Gabriel Ferrater

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Gabriel Ferrater i Soler (Catalan pronunciation: [ɡəβɾiˈɛl fərəˈte]; 20 May 1922 in Reus – 27 April 1972 in Sant Cugat del Vallès)[1] was an author, translator and scholar of linguistics of the sixties who wrote in the Catalan language. His poetical work is one of the most important among the authors of post-war Catalonia and he continues to exert a great deal of influence over authors nowadays. He published three collections of poems: Da nuces pueris (1960), Menja't una cama ("Eat a leg", 1962) and Teoria dels cossos ("Theory of bodies"), consequently compiled into a single volume called Les dones i els dies ("Women and days", 1968), which was a milestone in Catalan literature.[citation needed]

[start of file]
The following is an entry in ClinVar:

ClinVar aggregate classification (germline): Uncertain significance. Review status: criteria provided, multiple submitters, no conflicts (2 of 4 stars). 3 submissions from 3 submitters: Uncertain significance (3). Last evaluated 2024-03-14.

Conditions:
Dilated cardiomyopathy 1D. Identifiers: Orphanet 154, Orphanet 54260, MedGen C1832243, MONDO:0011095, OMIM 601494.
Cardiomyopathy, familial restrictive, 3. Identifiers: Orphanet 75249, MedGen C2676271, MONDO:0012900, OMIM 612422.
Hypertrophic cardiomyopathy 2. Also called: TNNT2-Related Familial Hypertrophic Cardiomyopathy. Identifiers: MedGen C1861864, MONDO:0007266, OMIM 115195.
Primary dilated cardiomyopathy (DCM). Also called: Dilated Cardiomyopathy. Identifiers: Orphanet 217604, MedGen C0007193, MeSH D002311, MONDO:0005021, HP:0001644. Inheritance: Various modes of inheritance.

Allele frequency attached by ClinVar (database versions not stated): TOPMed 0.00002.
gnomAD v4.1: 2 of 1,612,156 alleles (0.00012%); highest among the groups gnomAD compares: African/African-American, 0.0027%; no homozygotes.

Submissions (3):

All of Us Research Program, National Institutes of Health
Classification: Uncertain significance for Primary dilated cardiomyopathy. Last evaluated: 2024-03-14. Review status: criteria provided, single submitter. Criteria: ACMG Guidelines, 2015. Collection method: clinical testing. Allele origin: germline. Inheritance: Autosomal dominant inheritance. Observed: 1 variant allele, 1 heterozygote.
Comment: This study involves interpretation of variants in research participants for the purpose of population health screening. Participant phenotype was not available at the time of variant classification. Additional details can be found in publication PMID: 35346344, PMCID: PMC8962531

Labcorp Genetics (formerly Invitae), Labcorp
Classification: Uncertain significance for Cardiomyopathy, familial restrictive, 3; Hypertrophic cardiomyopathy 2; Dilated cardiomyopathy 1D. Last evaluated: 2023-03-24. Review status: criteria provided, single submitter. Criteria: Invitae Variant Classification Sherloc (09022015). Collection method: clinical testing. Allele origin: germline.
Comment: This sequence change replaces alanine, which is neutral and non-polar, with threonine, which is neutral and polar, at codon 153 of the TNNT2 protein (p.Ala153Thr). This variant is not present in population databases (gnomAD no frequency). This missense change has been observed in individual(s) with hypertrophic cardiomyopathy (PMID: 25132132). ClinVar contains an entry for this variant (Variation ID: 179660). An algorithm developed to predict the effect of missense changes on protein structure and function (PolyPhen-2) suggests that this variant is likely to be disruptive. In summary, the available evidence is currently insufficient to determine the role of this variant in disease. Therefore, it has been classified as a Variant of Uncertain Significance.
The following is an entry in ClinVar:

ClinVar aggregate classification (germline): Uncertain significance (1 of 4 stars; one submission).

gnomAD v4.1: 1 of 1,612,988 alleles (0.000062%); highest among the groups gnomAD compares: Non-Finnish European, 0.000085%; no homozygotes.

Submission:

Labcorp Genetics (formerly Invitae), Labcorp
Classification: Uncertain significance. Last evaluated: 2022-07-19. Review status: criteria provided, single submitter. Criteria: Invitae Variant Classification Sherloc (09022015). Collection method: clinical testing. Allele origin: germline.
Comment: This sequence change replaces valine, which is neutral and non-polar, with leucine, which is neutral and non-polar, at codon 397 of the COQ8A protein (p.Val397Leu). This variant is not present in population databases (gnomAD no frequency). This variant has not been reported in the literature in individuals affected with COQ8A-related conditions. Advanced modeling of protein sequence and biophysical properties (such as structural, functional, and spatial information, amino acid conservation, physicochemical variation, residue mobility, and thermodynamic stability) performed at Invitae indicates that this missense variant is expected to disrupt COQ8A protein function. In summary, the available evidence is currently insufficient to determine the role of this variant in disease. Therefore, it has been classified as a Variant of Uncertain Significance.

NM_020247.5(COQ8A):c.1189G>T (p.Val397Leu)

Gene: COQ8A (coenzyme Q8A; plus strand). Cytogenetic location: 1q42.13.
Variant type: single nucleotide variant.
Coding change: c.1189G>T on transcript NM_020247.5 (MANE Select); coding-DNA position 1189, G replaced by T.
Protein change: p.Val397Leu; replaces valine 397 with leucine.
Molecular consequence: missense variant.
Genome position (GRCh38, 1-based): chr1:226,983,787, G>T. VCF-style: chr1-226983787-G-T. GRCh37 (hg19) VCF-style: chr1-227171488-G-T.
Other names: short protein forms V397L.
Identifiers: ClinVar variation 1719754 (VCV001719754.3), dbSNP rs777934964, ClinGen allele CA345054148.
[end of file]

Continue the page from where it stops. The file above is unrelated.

His early influences were Thomas Hardy, W. H. Auden, Shakespeare, Brecht, Ausiàs March.[2] Erotism and longing for time lost are constant topics in his work. The poems In memoriam and Poema inacabat ("Unfinished poem") are some of the most open testimonies of the Spanish Civil War and its consequences, which could be felt at the time he was writing. His style was realistic but plenty of odd images and highbrow sources. Ferrater was an atypical intellectual who had an important influence on the following generations. His poetic work was similar to Robert Graves, Robert Frost or W.H. Auden. He was a professor of linguistics and literary criticism at the Autonomous University of Barcelona and wrote essays and articles on linguistic theory at the Serra d'Or magazine between 1969 and 1972, under the title De causis linguae, including a draft for a metrical theory based on the phonological elements in Chomskyan grammar. He translated into Catalan Kafka's The Trial, Language by Leonard Bloomfield, and Cartesian linguistics by Noam Chomsky. He took his own life on April 1972 in his Sant Cugat flat using a mixture of barbiturates and alcohol.


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